Bernard d’Espagnat, the French physicist and philosopher, has won the controversial Templeton Award from the even more controversial Templeton Foundation. What is not controversial is the contribution d’Espagnat has made to the understanding of fundamental issues in quantum interpretations.
I first encountered his work as an undergraduate after I came out of Intro to Quantum Mechanics wondering who had just mugged my sense of reality. I went straight to the physics library to wrap my head around what I was learning, and ran into his books.
As I mentioned in yesterday’s post, quantum physics is the theory of the atomic realm. It is extraordinary in its predictive capacity, and exasperating in its inability to tell us what, exactly, we are studying. When asked directly about quantum mechanical descriptions of, say, the electron, my professor said: “The electron is that to which we ascribe the properties of the electron.” That nicely summarizes where quantum leaves us in terms of thinking about what is really out there. The world is full of interpretations of the math, but no one knows which view of reality is correct.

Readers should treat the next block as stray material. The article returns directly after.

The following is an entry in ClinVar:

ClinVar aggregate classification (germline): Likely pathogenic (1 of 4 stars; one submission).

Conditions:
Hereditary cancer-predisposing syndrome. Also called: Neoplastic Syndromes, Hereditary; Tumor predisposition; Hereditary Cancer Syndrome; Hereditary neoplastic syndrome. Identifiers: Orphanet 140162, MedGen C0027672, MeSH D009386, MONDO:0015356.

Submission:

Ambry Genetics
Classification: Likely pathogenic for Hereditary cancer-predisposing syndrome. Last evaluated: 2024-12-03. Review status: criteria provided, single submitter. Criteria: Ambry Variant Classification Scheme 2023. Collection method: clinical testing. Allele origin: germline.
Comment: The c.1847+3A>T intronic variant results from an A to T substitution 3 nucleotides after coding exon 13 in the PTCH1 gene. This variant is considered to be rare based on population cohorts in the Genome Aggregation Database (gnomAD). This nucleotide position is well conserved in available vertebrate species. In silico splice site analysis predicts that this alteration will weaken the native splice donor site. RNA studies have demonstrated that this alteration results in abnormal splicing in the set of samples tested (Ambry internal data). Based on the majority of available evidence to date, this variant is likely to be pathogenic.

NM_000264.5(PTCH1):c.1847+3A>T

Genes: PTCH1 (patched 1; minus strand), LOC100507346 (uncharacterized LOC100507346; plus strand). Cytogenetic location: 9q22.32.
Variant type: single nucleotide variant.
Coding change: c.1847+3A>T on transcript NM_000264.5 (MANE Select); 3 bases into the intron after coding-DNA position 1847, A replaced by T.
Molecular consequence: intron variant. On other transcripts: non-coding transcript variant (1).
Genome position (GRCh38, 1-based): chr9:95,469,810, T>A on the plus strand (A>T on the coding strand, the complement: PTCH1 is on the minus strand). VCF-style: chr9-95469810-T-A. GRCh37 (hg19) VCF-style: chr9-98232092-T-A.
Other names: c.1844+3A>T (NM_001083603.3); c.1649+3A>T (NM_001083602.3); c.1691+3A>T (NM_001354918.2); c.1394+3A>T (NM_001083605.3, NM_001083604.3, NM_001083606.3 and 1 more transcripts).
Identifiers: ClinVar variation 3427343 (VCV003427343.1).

D’Espagnat has spent his career looking deeply into the structure of the quantum physics and working with leaders in the field like John Wheeler. For the issues we have been taking on in these posts, it is his views on the relation between science and ideas of reality that are of interest. He has spoken of a “veil” that hides the view of ultimate reality from us. In his thinking, science provides a glimpse behind that veil—but there are limits.
For your reading pleasure, I include links to two articles on this subject. The first is a description, in his own words, about quantum mechanics and its implications. The second is a piece from the BBC on the “meaning” of physics.
Adam Frank is a professor of astrophysics at the University of Rochester who studies star formation and stellar death using supercomputers. His new book, “The Constant Fire, Beyond the Science vs. Religion Debate,” has just been published. He will be joining Reality Base to post an ongoing discussion of science and religion—you can read his previous posts here, and find more of his thoughts on science and the human prospect at the Constant Fire blog.
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- piano music | February 15, 2010